Data from energy consultancy Cornwall Insight Ireland’s third ‘All-Island Power Market Outlook to 2030’ report has forecast Ireland is set to reach its 80% renewable target by 2030, with the increased energy security helping to stabilise the market and lower long-term energy prices. The report covering both Northern Ireland and the Republic of Ireland demonstrates the impact increased government investment in renewables could have on market prices as it strives to meet 2030 targets.
The commissioning of new, low marginal cost solar and offshore wind power, alongside increased battery storage, are forecast to help lower winter energy prices below the pre-2021 historical average from 2027 onwards, with solar power becoming nearly a fifth of the energy capacity by the middle of the decade.
While dropping significantly from recent highs, summer power prices are not forecast to go below historic levels this decade, as periods of low wind leave high-cost gas playing an increased role during this period.
Other drivers of the drop in prices, and the stabilisation in the later part of the decade, include the closure of higher marginal cost coal and oil-fired plants, including Kilroot, Tarbert and Moneypoint, as well as the completion of the North-South interconnector, linking Northern Ireland and the Republic of Ireland, which will improve network efficiencies.
In the shorter term, the continued Russian gas supply uncertainty in the EU, exacerbated by prolonged outages of French nuclear capacity and low rainfall levels affecting Norwegian hydro, are continuing to add significant risk premiums to the gas forward curve, with increasing gas prices making periods of low renewable availability more expensive. Moving further through the decade, an increase in battery storage capacity means renewable energy can be stored for use during periods of low wind and solar generation, with prices forecast to start reducing during these times.
Ratnottama Sengupta, Senior Consultant at Cornwall Insight, said:
“Currently, the global energy market is in turmoil as it grapples with supply disruption caused by geopolitical and environmental instability. Ireland’s many years of over-reliance on imported energy has left them vulnerable to higher prices, as energy security and possible supply cuts continue to be a concern for the upcoming winter. In the long run for Ireland our data shows a clear path; only through pulling away from high-cost, volatile gas towards lower-cost renewable generation, supported by battery storage, will all of Ireland be able to secure its electricity supply and protect itself from the high international energy market wholesale prices.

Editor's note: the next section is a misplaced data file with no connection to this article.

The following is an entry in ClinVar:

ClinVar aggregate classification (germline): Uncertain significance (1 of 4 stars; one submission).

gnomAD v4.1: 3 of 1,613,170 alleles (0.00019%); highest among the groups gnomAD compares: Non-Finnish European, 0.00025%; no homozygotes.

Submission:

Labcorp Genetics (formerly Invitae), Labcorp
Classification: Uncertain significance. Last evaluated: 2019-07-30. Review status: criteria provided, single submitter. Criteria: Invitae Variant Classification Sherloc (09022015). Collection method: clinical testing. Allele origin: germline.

“The road to a secure, clean, low-cost energy supply for all of Ireland will be a slow process, with the continued reliance on gas leaving winter energy prices above historic levels until the later part of the decade. The picture is even less optimistic during the summer, with periods of low renewable generation leading to slower price reductions and wholesale costs stabilising at a higher level. Ultimately our data shows the country struggling with the question many have asked of renewable reliance before, how do you manage security of supply when most of your generation mix is driven by variable sources?
“The forecast increase in Li-on battery storage will be part of the drive to lower summer energy prices, driving the replacement of more expensive fossil fuelled backup generators (like coal or oil) and allowing the system to still rely on low-cost renewable resources during periods of low solar and wind generation. Hopefully, the Irish energy market will continue on this trajectory, and we will see prices during the summer reduce below historical levels as we move past 2030.”